Rappahannock Roads To Freedom

Rappahannock Roads To Freedom


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A view of Rappahanock County rolling hills, countryside and mountains.

This website, "Rappahannock Roads To Freedom" is dedicated to the tens of thousands of men, women and children of color who lived in Rappahannock County in the 1700s and 1800s. My son, suggested that name and it fit perfectly because some of my ancestors who were free still functioned as slaves when in the 1840s and 1850s according to court records, were court ordered to work on road projects for 16 cents a day until their taxes and levies were paid!! Furthermore, the name is particularly meaningful for my enslaved ancestors who probably walked up and down those same dirt roads but had no idea that freedom would one day come, if not for them then for their unborn children.

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Ben Venue, only the existing slave quarters in Rappahannock County today.

My ancestors lived in Amissville and still to this day relatives live there in the foothills of the Blue Ridge mountains. Although my mother Ressie Brown grew up in Amissville, her mother Irie Williams Brown and grandmother Edmonia Nelson Williams and other members of her family lived in Rock Ford, Marshall and Linden in Fauquier County. Apparently they walked back forth across those county road lines alot. I found slave birth records for my great great grandmother, the family matriach, Easter Nelson that listed Keysville in Rappahannock County as her home, while right across the county line in Fauquier County is the Crest Hill Baptist Church for which it is said she donated the land.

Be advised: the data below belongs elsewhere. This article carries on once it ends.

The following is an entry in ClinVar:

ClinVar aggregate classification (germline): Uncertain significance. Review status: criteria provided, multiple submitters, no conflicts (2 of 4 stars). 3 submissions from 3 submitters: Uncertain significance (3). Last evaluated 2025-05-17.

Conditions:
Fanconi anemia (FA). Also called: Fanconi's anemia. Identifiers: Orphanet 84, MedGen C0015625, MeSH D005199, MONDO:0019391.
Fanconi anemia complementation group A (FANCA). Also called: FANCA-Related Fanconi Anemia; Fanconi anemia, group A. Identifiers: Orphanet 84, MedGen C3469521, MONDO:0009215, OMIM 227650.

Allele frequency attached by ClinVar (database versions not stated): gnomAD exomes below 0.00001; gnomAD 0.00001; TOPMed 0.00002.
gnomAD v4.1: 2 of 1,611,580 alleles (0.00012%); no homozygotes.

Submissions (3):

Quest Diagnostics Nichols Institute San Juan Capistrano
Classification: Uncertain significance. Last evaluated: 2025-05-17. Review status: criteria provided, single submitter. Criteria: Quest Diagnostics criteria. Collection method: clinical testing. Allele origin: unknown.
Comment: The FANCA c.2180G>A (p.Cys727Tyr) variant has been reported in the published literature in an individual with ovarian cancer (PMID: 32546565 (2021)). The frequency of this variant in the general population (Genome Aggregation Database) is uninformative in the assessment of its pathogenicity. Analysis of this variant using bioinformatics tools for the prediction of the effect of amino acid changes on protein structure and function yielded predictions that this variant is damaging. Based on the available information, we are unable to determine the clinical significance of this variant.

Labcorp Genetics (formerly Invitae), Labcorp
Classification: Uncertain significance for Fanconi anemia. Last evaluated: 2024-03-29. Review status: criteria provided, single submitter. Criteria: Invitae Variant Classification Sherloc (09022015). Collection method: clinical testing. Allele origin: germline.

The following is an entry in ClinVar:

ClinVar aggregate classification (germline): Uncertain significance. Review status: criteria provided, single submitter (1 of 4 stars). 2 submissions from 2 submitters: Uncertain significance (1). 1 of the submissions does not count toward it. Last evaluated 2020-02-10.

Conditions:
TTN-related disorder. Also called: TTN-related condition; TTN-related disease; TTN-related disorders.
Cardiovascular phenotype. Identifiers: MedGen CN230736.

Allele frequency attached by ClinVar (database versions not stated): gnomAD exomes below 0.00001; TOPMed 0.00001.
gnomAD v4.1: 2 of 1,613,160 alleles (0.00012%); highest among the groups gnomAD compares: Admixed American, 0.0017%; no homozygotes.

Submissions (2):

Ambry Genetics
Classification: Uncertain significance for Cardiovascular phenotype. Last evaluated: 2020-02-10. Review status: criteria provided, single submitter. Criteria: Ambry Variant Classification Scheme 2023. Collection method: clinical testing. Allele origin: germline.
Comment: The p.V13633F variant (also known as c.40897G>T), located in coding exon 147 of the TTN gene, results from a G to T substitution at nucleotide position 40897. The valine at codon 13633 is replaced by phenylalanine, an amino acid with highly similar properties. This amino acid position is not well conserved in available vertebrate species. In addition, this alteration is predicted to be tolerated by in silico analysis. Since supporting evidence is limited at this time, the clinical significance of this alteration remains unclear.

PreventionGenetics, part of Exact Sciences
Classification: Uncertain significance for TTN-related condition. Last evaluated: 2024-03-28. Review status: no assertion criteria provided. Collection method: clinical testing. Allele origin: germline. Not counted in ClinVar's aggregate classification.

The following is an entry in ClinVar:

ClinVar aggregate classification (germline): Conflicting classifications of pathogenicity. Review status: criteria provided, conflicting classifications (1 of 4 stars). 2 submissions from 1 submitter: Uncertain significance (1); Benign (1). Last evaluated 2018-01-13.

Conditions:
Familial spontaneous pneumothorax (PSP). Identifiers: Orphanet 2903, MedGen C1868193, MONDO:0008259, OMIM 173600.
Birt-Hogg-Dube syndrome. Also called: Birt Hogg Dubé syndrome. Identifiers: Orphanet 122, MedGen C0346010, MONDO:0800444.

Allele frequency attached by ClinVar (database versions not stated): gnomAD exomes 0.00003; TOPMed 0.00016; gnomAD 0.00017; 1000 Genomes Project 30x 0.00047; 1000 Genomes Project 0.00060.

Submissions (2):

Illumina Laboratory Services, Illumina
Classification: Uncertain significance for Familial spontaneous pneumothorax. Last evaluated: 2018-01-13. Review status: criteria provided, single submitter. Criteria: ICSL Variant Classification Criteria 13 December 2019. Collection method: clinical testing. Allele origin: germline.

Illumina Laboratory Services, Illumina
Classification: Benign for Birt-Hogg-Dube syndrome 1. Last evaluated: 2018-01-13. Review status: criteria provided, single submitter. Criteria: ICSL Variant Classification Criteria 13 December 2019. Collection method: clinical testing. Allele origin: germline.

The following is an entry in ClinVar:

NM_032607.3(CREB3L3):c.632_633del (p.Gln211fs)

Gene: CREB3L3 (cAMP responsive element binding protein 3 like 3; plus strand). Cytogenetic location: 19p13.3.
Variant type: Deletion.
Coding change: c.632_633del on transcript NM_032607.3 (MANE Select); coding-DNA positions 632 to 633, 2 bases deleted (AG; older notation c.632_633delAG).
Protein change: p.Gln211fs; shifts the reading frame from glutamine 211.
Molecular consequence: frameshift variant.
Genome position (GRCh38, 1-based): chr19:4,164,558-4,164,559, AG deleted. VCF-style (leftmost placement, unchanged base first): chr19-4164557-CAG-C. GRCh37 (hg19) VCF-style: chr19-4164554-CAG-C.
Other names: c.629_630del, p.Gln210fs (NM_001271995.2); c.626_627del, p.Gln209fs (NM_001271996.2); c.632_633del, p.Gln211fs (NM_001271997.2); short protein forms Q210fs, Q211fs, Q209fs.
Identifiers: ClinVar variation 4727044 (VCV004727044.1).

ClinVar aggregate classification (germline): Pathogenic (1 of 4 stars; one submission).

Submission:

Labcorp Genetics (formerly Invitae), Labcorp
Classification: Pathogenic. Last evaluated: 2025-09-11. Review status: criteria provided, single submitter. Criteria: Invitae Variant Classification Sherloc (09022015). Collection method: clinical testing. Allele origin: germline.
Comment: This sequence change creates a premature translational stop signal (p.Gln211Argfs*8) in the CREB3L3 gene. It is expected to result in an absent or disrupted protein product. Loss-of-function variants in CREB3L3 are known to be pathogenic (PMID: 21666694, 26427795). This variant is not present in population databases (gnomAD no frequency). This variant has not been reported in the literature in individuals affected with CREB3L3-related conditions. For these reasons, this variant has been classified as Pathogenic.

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Mt. Moriah Baptist Church, my grandfather Lewis Brown, Jr. preached here in the late 1800s-early 1900s.

The countryside is incredibly beautiful in Amissville and many parts of it is still unspoiled. Every year my family makes a pilgrimage of sorts there for the Brown family reunion in July. But as beautiful as Rappahannock is it was home to a harsh way of life for my ancestors. As I learned more and more about the history and day to day realities of slavery and living as a free person of color in Rappahannock county I felt the need to document it.

The surnames that are of particular interest to me are: BROWN, NELSON, WILLIAMS, LAWLER, LOLLA, SHAW and BROOKE. But once I started researching my family history I also began to discover the names of the white families that held my ancestors as slaves, indentured apprentices via the Overseer of the Poor, devised them in wills, or fathered children by them: BLACKWELL, DULIN, RAMEY, CLARKE, AND TURNER. I struggled to find a way to reconcile myself to my ancestors' enslavement and poverty and finally decided to find a way to memorialize them by publication.

Every time I looked at a court record, Free Negro register, personal property tax list, will, deed, or book and saw those names over and over or learned the name of a new enslaved or free ancestor or fellow person of color those names began to stay in my head and I thought about the people behind the names. I decided I would make a record somehow and this website was born. This website is dedicated to their memory, their blood, sweat and tears and hopefully their laughter and joy in those beautiful and bountiful hills and dells of Rappahannock County.

CLick here to visit the Rappahannock County Marriages website to see the 1866 Cohabitation Register aka the Colored Register


This page belongs to Ruth Solomon.